End cycle of vulnerability
In a city like Delhi, where people largely depend on private vehicles to travel short distances, cycle and cycle-sharing can offer a reliable transport system. Atul Mathur reports.india Updated: May 10, 2013 02:26 IST
A bicycle is one of most sought-after gifts among children. But once they are older, moving to new bikes and later cars is considered a natural transition.
In Delhi, we often see cyclists jostling for space among cars, two-wheelers, buses and commercial vehicles. Statistics prove that they and the pedestrians are the most vulnerable road users.
A bicycle in India is considered a poor man’s commute. In the West and even some Asian countries, bicycles are one of the most popular modes of transport among the executive class. While in countries such as Netherlands, Germany, France, Belgium and China, 20-40% of the total trips are done on bicycles, this number in Delhi is less than 5%.
“Yes, carpenters and gardeners can use the bicycle, but not ‘us’ (officers or other members of the growing middle class),” observed Gerhard Menckhoff, principal urban transport specialist and consultant, World Bank.
“A RITES survey revealed that of all the journeys undertaken by Delhiites in a day, nearly 50% are less than 6km long. It infers that there is a lot of scope to promote cycling,” said Nalin Sinha, a transport expert and founder member of Delhi Cycling Club. The club is among a few organisations trying to make cycling and cycle-sharing popular.
Experts believe that in a city like Delhi, where people largely depend on their private vehicles to travel shorter distances, cycle and cycle-sharing can offer a reliable transport system. But Delhi lacks the basic infrastructure and atmosphere conducive for cycle enthusiasts to make that shift. No wonder that while the percentage of households that own two-wheelers and cars has jumped, cycle ownership has come down by few percentage points in the past decade.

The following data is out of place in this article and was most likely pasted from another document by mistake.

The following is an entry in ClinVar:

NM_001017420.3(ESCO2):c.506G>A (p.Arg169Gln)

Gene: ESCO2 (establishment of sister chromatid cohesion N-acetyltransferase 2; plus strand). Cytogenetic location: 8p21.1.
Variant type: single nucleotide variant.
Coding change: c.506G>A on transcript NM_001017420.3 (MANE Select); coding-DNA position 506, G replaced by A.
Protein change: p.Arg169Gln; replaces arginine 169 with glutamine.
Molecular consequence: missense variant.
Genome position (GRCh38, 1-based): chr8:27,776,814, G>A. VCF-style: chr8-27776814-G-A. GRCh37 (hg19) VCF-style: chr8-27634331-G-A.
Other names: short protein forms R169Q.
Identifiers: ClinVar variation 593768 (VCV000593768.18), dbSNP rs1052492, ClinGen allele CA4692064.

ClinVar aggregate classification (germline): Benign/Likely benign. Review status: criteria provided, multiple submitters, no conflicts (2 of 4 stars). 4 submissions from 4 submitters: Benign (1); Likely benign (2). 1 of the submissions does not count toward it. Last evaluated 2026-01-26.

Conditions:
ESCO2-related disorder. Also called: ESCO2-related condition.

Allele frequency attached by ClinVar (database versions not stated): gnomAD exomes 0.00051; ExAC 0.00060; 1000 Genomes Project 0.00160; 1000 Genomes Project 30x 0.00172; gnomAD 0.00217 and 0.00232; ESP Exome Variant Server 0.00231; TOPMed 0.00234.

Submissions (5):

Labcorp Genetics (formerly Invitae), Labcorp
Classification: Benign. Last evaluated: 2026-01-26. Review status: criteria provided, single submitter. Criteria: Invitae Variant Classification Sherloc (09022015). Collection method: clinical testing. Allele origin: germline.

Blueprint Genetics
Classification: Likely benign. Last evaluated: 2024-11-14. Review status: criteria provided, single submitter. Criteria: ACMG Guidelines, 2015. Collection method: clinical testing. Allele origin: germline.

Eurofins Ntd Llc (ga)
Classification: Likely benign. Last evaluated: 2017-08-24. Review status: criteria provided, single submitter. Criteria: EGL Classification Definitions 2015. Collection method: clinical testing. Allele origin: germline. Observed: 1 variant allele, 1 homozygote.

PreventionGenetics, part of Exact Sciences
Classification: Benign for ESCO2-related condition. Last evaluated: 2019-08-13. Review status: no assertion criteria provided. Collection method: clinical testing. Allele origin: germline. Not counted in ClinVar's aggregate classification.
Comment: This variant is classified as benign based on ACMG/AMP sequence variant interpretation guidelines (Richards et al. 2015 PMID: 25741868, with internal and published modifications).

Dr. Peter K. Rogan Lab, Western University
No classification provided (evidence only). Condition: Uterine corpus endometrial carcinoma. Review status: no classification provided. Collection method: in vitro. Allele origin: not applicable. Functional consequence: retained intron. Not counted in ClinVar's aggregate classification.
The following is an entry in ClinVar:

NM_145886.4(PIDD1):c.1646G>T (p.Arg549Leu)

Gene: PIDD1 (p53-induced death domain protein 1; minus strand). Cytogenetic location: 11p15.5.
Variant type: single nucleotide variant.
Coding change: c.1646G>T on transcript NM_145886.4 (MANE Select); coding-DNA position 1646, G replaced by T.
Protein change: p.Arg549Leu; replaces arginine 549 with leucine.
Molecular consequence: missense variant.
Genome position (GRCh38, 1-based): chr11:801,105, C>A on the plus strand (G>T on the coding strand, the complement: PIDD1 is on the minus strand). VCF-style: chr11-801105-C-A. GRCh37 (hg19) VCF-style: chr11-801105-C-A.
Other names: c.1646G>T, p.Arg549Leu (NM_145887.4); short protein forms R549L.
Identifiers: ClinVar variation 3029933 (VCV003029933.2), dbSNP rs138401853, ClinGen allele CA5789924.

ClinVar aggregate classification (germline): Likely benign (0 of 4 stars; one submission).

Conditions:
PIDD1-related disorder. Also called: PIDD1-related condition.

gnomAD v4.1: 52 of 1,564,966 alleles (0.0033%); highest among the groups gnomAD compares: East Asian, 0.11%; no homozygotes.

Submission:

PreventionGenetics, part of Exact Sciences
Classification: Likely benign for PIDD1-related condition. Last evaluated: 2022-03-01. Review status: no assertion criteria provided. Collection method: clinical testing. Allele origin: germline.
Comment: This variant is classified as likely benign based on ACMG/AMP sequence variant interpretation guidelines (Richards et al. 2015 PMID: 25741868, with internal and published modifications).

“Cycles provide last-mile integration from source. Also, a good cycle parking infrastructure is required close to public transport. A good network of streets specially designed for non-motorised transport and provision for shorter connection is important,” said Anuj Malhotra, an expert in non-motorised traffic with Centre for Green Mobility.
Experts believe that Delhi is now passing through a phase seen by several European and American cities in the last decades of the 20th century. Earlier, of the 3.5 lakh people coming to Times Square in New York, 90% would drive cars. But in the past five years, New York has been transformed from a city of private vehicles to a bustling pedestrian and cycle-friendly city.
“The footpaths have been meticulously redesigned. There are traffic islands at strategic points for people to wait for vehicles to pass before crossing the road. Car parking has been designed in a way to keep cyclists and pedestrians away from the moving traffic,” said Janette Sadik-Khan, commissioner, department of transportation, New York City.
“Providing adequate and safe walking and cycling infrastructure are the primary obligations of any city government and municipal authority. The government will have to spend only a fraction of its flyover or elevated road budget to develop these facilities,” Sinha said.
He wants special bicycle lanes
Praveen Kumar, 21
Ashok Nagar resident
Every day, 21-year-old Praveen Kumar Sharma pedals for over three hours. His workplace, a small roadside car seat cover shop, at Kashmere Gate is nearly 12km from his home in east Delhi’s Ashok Nagar.
Kumar says not only does he save transportation expenses, cycling also helps him keep fit. “Of course, I’m physically fit because of this daily workout session. People pay thousands to go to a fancy gym and to cycle for a few minutes. I do it for free,” Sharma says, sporting a big smile. “Expenses are increasing day by day. Even if I save a few hundred rupees, it does help my family sustain in this otherwise expensive city,” said Sharma, who lives with his parents and brother.
But what about the daily rendezvous with destiny? Sharma smiles wryly and says it’s a risk he has to take. “Have you seen how people drive cars and motorcycles? They don’t care about other cars or motorbikes, leave alone cyclists like me. In the past six months, two motorcyclists have bumped into me. And the worst part is they accused me for the accident,” Praveen says.
Kumar, a native of Faizabad near Lucknow, has heard about specialised bicycle lanes in other cities of India and abroad and wishes that he and thousands like him too had such a facility here.
“Cycles get cowed down in front of bigger vehicles. Bicycle lanes will be of big help and will also help cut down transportation time,” he said.
Promoting non-motorised transport
Walk to work initiative
One fine day, the CEOs and top executives of many of Gurgaon’s IT-BPO firms left their swanky cars behind and chose to walk or cycle to work. The reason: They wanted to promote non-motorised transport (NMT) in the city.
This ‘walk to work’ initiative was organised by the National Association of Software and Services Companies (NASSCOM).
The initiative has sent the ball rolling on the issue. A resident group on NMT has already taken up with the Municipal Corporation of Gurgaon the creation of suitable infrastructure such as cycling tracks and proper footpaths in the city. The group has been holding private workshops and pitching for NMT, as a result of which the corporation is now working on a NMT plan for Gurgaon.